In Part 3 we explored little-known details about the Carousel of Progress at Disneyland and its upper-level Progress City. Now we turn back the clock even further to a time when the Carousel of Progress was going to have an OMNIMOVER RIDE! This wonderful concept has been right under our noses for years yet we never hear anyone talking about it. Let's gather some concept art and make sense of this great idea.
After the success of the Carousel of Progress at the World's Fair, Disney pitched a concept to General Electric that included a ride system similar to the system later built for EPCOT Center's Spaceship Earth. The vehicles were to be called "G.E.M.s" or "General Electric Mobiles" (above). How would an entire ride system have fit into the Carousel Theater?
Take a look at the first image in this post and next image below. We've seen these pieces of concept art in various books over the years. The image below has been on display on Main Street at Disneyland for the last few years. But have you ever noticed how the lower level of the Carousel of Progress building is without walls? It's an open-air architecture. The rotating Carousel Theater appears to be on the upper level. Yep, that was the plan.
Disney planned for a switchback ramp on the exterior of the building, much like the one at World's Fair. Guests would have walked from ground-level up to an upper-level queue before boarding the attraction. Audience members would have exited their theater seats after Act 4, then entered a boarding area in front of them.
The following concept art by John Hench has always intrigued and fascinated me. I have often heard and read that this piece represents the speedramp that was built for Tomorrowland '67. You know, the ramp that took the audience from the lower level to the upper level of the building. It's often assumed that the vehicles in the rendering were Peoplemovers. The vehicles are actually "G.E.M.s" and this all takes place on the upper level of the building.
From the upper level, the ride vehicles would have taken passengers on a slow downward spiral towards a Progress City model, as seen in the next piece of concept art. The model city would have been below the Carousel Theater. In fact, it would have been well below the upper level. The center of the model would have been at basement level.
FUN FACT: A basement of sorts was built under the Carousel of Progress building (now the Innoventions building) and is still there today. I would often enter this basement area from a staircase backstage on the far east side of the building not far from the men's locker room. The locker room was on the back side of the Grand Canyon Diorama. A long basement hallway would lead to the Alpine Gardens (now Pixie Hollow) near the Matterhorn. The basement area and hallway look a lot like Magic Kingdom's Utilidors.
The following artwork is a detail from a broader Hench rendering of the General Electric Pavilion at the 1964-65 New York World's Fair. The concept of the zig-zag roofs over various full-scale (or almost full-scale) show scenes was to be included in the omnimover attraction at Disneyland. Not only would guests have traveled closer and closer to the scale Progress City model, they would have experienced up-close views of G.E.-living at its best.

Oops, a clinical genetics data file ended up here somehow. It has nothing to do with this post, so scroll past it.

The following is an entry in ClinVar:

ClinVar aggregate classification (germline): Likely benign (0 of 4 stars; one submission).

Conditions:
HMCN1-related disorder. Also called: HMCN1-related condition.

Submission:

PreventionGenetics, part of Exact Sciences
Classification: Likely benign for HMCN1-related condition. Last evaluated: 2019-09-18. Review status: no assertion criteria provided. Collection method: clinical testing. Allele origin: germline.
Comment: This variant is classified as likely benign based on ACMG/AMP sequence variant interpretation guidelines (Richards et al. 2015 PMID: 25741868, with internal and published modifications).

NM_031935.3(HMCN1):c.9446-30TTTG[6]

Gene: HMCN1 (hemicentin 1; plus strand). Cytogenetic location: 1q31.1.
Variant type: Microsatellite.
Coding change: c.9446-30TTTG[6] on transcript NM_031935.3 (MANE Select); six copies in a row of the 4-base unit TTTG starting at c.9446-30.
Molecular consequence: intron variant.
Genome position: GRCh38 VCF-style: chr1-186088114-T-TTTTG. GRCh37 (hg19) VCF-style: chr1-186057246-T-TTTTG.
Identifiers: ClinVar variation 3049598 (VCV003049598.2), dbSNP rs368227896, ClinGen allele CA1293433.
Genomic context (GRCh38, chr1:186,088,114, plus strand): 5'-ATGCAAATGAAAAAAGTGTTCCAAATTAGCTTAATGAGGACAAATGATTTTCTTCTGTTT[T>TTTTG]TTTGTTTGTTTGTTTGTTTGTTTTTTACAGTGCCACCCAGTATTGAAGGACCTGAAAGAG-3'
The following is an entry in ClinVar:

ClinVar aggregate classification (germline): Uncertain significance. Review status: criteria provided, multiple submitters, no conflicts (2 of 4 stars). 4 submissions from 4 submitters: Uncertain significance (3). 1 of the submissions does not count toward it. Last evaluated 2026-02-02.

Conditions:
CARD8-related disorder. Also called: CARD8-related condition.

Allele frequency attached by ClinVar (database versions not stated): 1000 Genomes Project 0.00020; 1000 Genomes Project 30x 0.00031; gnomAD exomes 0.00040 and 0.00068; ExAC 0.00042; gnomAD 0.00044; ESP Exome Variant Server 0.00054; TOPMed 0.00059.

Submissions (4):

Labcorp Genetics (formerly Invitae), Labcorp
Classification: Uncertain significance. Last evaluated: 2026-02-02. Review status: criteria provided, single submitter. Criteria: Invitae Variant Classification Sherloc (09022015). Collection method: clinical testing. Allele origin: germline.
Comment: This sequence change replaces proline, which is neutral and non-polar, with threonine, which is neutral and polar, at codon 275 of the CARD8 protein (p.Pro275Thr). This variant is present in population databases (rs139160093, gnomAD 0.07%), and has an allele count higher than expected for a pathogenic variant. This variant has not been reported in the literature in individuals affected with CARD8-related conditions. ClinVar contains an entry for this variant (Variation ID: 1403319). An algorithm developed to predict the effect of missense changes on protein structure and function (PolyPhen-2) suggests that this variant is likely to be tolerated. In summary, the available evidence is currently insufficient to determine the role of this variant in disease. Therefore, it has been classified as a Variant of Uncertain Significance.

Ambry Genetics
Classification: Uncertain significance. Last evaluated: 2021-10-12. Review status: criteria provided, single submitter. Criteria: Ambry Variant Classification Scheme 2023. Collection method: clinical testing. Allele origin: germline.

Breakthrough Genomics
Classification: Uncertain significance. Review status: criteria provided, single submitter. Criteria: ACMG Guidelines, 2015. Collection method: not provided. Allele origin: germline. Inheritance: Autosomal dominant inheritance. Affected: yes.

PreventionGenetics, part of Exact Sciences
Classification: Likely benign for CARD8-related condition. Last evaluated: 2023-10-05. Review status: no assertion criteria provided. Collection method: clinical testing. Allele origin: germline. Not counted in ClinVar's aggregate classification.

Show elements would have been similar to G.E.'s "Medallion City" exhibit in their World's Fair Pavilion.
We learn something interesting about the proposed G.E.-sponsored building in the next image, courtesy of the great Tomorrowlounge 67 website. The building was to have an open center, like a donut. This would explain the palm trees in the images 1 and 5 of this post. Would the model city in the center of the donut have been exposed to rain and other weather? Perhaps the model city was protected. Perhaps it was gradually revealed to ride passengers and not visible from the boarding area. I can't be certain.
Another interesting thing we learn from this next piece is that a different People Mover track layout was planned. See how it doesn't stretch down the middle avenue from the rocket tower towards the entrance of the land? Sort of like Magic Kingdom's Peoplemover layout. Also, it appears to travel all the way over towards what is now the Storybook Land queue.
Here I've prepared a set of cross sections representing both the proposed attraction and the attraction that was actually built.
At some point the idea of an open-air lower level was changed to a walled-in lower level. You'll notice the Carousel of Progress show is still on the upper level. It looks like the Peoplemover track was to exit the north side of the building but look how it comes out of the building on the lower level, unlike the version that was actually built.
Why did this magnificent concept never come to pass? My guess would be... money. Isn't it always money?
There are still plenty of mysteries surrounding this Carousel of Progress/Progress City ride. What was it going to be called? What else was it going to include? If you have more information on the subject, please let us know. Email us at Imagineering.Disney@gmail.com.
Tomorrowland '67 [Part 1]
Tomorrowland '67 [Part 2]
Tomorrowland '67 [Part 3]
1967 "New Tomorrowland" Broadcast
THEN AND NOW: 1964-65 New York World's Fair
Carousel of Progress Like You’ve Never Seen It